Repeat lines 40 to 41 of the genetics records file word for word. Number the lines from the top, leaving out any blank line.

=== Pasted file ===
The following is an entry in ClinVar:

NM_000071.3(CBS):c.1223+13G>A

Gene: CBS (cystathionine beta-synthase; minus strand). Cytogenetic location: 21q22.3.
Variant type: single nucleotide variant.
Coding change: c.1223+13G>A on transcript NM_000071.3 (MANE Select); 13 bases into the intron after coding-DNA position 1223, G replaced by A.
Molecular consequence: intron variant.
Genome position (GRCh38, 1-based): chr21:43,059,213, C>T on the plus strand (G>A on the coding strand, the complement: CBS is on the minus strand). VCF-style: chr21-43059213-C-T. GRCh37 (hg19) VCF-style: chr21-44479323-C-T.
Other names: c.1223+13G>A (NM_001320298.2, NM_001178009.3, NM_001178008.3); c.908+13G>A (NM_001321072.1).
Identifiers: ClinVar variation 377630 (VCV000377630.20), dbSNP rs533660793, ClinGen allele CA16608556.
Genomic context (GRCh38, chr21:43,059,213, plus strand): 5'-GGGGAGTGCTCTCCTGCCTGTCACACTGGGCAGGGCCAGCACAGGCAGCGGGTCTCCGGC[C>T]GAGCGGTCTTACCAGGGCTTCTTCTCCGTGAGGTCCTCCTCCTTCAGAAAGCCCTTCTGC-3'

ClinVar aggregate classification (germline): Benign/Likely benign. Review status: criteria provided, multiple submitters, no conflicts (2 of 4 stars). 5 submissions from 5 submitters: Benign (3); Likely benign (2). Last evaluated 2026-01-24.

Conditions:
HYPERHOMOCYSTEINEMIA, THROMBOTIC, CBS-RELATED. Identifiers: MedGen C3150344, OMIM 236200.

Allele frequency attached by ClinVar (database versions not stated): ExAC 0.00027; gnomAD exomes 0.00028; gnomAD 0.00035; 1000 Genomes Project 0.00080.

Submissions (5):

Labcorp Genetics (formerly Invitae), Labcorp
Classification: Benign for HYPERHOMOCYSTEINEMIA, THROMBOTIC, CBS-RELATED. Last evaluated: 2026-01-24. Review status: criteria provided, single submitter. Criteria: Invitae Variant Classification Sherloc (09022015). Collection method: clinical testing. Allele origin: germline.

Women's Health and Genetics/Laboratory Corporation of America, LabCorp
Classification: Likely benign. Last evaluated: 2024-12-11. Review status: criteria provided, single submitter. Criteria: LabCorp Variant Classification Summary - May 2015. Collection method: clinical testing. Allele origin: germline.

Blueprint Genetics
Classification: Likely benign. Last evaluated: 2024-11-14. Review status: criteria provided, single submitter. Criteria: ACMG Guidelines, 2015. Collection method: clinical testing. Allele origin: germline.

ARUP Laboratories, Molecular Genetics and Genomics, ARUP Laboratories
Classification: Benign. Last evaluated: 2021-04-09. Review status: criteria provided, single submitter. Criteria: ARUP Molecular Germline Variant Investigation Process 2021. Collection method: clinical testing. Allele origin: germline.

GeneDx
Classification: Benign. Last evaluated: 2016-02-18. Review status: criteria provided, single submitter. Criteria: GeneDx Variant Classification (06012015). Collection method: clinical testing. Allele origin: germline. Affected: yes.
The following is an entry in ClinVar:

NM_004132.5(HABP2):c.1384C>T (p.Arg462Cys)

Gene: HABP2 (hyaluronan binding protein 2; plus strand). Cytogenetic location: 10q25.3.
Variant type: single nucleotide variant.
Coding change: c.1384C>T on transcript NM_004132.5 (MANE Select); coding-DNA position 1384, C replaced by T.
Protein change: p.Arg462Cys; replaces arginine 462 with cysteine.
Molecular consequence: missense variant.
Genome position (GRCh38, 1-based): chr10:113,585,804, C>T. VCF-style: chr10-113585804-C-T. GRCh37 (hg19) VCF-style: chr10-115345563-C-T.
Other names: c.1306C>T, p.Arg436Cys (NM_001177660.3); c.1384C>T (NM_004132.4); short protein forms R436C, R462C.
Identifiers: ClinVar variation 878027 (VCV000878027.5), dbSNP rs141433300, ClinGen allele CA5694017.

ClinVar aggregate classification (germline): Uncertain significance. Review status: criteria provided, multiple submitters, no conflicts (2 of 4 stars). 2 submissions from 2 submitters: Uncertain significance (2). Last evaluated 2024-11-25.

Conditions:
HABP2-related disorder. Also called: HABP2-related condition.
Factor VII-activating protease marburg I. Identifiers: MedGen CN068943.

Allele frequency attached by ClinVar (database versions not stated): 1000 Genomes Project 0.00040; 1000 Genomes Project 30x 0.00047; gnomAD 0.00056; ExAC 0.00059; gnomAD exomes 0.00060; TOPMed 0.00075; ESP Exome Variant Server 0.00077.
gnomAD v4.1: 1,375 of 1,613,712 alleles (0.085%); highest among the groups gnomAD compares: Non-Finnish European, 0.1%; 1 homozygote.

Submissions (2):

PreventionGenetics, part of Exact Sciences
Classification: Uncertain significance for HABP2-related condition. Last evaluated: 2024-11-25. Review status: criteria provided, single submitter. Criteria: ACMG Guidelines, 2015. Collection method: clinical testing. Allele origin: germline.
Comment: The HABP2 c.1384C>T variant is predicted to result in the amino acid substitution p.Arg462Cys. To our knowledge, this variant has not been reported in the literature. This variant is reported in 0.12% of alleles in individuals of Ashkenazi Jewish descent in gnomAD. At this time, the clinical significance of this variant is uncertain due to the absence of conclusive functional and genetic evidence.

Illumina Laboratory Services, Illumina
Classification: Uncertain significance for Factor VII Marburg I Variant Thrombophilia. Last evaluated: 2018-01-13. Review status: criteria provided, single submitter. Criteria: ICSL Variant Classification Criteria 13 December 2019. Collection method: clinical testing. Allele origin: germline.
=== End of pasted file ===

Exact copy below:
Allele frequency attached by ClinVar (database versions not stated): 1000 Genomes Project 0.00040; 1000 Genomes Project 30x 0.00047; gnomAD 0.00056; ExAC 0.00059; gnomAD exomes 0.00060; TOPMed 0.00075; ESP Exome Variant Server 0.00077.
gnomAD v4.1: 1,375 of 1,613,712 alleles (0.085%); highest among the groups gnomAD compares: Non-Finnish European, 0.1%; 1 homozygote.